Selling in a mall

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Forum topic by SteveMI posted 05-04-2012 02:12 AM 1828 views 0 times favorited 15 replies Add to Favorites Watch
View SteveMI's profile


1124 posts in 3496 days

05-04-2012 02:12 AM

I cut puzzles that stand up on a scroll saw. My wood is 1” Basswood (Linden) that I buy at 5/4 and plane down. The finish is simply mineral oil. Then I shrink wrap them.

These are pictures of my products and the display I made at a store in the mall. This store is where you pay by the month plus commision and volunteer a day per month. I think the rent is a great deal for the level of mall it is in. I designed the display to have the shelve at a 10 degree angle slanting back. The slanted shelves allow me to stock them 4 deep and they don’t fall off.

I break even or less than $100 for January thru September and then starting in October it ramps to 10 fold in December. For my product and price point(~$30), it isn’t anything you could rely on as part of a living. Other people in the store have many items for over $100 and make real money. There are other products that sell much better.

I did a lot of outdoor shows and venues in 2009, 2010 and 2011. They had highier return per weekend by far. I’m going to start shows again in the next month or so with the puzzles.

My biggest lesson learned is that you need to figure out your earnings expectation before choosing a product. I need to sell more than 20 puzzles to make $500. Although I can make 40+ a week, the market to sell that many in a week isn’t there.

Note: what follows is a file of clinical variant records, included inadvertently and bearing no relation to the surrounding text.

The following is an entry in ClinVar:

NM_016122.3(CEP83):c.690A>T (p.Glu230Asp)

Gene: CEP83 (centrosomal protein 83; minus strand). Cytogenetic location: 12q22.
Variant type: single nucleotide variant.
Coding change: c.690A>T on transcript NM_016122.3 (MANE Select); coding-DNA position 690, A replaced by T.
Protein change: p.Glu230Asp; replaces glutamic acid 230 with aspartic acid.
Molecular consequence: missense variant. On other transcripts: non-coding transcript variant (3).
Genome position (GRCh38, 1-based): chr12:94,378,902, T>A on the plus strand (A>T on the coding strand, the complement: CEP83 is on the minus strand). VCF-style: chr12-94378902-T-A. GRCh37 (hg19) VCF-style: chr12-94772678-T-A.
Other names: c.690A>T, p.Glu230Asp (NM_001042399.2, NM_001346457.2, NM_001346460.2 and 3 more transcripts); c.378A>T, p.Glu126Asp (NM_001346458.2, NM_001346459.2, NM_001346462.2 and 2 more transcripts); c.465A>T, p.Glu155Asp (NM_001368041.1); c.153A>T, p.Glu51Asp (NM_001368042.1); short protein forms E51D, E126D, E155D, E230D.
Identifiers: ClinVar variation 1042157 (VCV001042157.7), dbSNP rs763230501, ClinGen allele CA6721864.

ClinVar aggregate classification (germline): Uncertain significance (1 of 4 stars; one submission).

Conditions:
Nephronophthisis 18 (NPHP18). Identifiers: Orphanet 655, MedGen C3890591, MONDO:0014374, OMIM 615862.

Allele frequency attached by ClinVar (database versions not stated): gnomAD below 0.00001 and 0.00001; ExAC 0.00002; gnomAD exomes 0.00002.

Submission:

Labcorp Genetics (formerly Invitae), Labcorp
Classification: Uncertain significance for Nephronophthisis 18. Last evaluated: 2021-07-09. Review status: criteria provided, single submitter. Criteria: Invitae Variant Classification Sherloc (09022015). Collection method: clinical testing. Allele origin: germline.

Another thing I have observed at shows is to not show up with a product that was in a magazine or online the prior months. More than a couple times I have seen four different vendors trying to sell the same gizmo, which causes nobody to sell enough or cut throat price drops happen to hurt all of them.


15 replies so far

View WIwoodworker's profile


65 posts in 3900 days

#1 posted 05-04-2012 03:08 AM

The presentation is clean and easy to shop and looks professional. Thanks for sharing your experience.

A couple of thoughts that may be helpful. Basswood is easy to work and very plain as a material. With a lot of it in one spot some of the products tend to blend together instead of standing out on their own. Arranging products to take advantage of human habits can help. For instance, in your 1st and 2nd pictures even if you try to look at the puzzles your eyes will be drawn to the chair. It’s not because the chair is a better item, it’s just because it stands out compared to the basswood puzzles.